RMS student member partners with Adventure Scientists to test water quality on Wild and Scenic Chattooga River

Kara Campbell

Photo by Jack Henderson. Sierra Nevada University senior Kara Campbell test water quality at Earls Ford, one of six sites along the federally protected Chattooga River included in Adventure Scientists’ (AS) new project focused on tracking and improving water quality in the National Wild & Scenic River (WSR) system.

Kara Campbell has always dreamed of being a hydrologist. She is currently a senior studying Environmental Science and Outdoor Recreation Leadership at Sierra Nevada University. Because her school has transitioned to an online platform, she decided to take her learning on the road to the southeast where she could learn virtually, paddle new rivers and complete volunteer work.

She recently reached out to the River Management Society to locate a volunteer opportunity where she could get more experience testing water quality. In September, she met up with RMS member Jack Henderson at the Chattooga River, where they tested water quality at six strategically selected sites along the river between Whiteside Cove and Lake Tugaloo. Her data will be used by Adventure Scientists (AS) as part of a new project focused on tracking and improving water quality in the National Wild and Scenic River (WSR) system. WSRs are essential for their cultural, recreational, and natural value. However, water quality on the vast majority of these rivers has not been adequately surveyed.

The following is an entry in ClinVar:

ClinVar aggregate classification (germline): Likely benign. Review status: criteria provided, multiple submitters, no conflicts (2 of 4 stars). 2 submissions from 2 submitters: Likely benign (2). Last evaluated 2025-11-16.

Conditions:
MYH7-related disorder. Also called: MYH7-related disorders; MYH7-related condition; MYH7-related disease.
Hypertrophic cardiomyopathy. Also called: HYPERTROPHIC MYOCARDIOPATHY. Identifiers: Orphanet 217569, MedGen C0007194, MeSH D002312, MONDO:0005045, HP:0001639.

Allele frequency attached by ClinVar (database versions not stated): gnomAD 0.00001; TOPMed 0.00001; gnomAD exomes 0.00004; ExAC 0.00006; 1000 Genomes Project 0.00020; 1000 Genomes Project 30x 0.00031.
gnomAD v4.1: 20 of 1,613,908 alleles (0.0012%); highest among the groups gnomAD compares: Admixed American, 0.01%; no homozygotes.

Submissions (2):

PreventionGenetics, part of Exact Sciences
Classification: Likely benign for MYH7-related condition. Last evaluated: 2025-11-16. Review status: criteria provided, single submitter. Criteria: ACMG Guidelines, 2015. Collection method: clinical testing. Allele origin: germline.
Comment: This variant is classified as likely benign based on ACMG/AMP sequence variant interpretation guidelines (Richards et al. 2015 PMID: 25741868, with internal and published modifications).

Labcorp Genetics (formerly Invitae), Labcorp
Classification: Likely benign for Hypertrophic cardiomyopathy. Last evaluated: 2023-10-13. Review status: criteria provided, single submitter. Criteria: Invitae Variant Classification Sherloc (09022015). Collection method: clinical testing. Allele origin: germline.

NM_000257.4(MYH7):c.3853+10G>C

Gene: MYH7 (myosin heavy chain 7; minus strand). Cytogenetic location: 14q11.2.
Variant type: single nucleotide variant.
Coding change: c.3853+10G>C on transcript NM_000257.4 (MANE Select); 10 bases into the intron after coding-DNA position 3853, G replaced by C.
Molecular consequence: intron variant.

"This was an awesome experience for me because it feels like I’m finally taking small steps into the river management field which I have so eagerly wanted to be a part of since I was a young girl,” she said. “Being a hydrologist has always been my biggest goal. However, I see the growing issue of conservation and protection of our nation’s rivers, and I feel gravitated towards advocating for them. Just from working with Jack for the small amount of time I did, I feel as though I have learned a lot about WSRs, and I made some great relationships and connections with people from the river management field."

Kara Campbell

The AS project enlists paddlers to sample and record pH, temperature, conductivity, total dissolved solids, salinity and dissolved oxygen along selected WSRs and send that data back to Adventure Scientists for tracking. Framed by the five­-year window between the 50th anniversary of the WSR Act (2018) and the federal Clean Water Act (2022), the USDA Forest Service, National Park Service and Bureau of Land Management have partnered with Adventure Scientists to survey water quality on protected rivers across the country, providing necessary data at an unprecedented scale, and equipping local volunteers to sample their local rivers.

Kara concluded that the Chattooga generally fairly clean and non-polluted, but she’s hoping that this sampling will help identify and support resolution of any issues. After this project, she traveled to West Virginia, where she is boating and doing some restoration projects. She is looking forward to harnessing what she has learned in the southeast and applying it on the west coast. 

“I’m trying to get in a lot of hands-on field experience because I want to propose better management techniques and styles to develop a better Comprehensive River Management Plan and gain public interest in the large pollution issue that is currently happening on the Wild and Scenic Kern River,” she said.

RMS is proud to support the next generation of river managers and honored to be a part of Ms. Campbell’s journey to become a hydrologist. RMS supports students through its River Studies & Leadership Certificate, a program which prepares students for a variety of river management careers.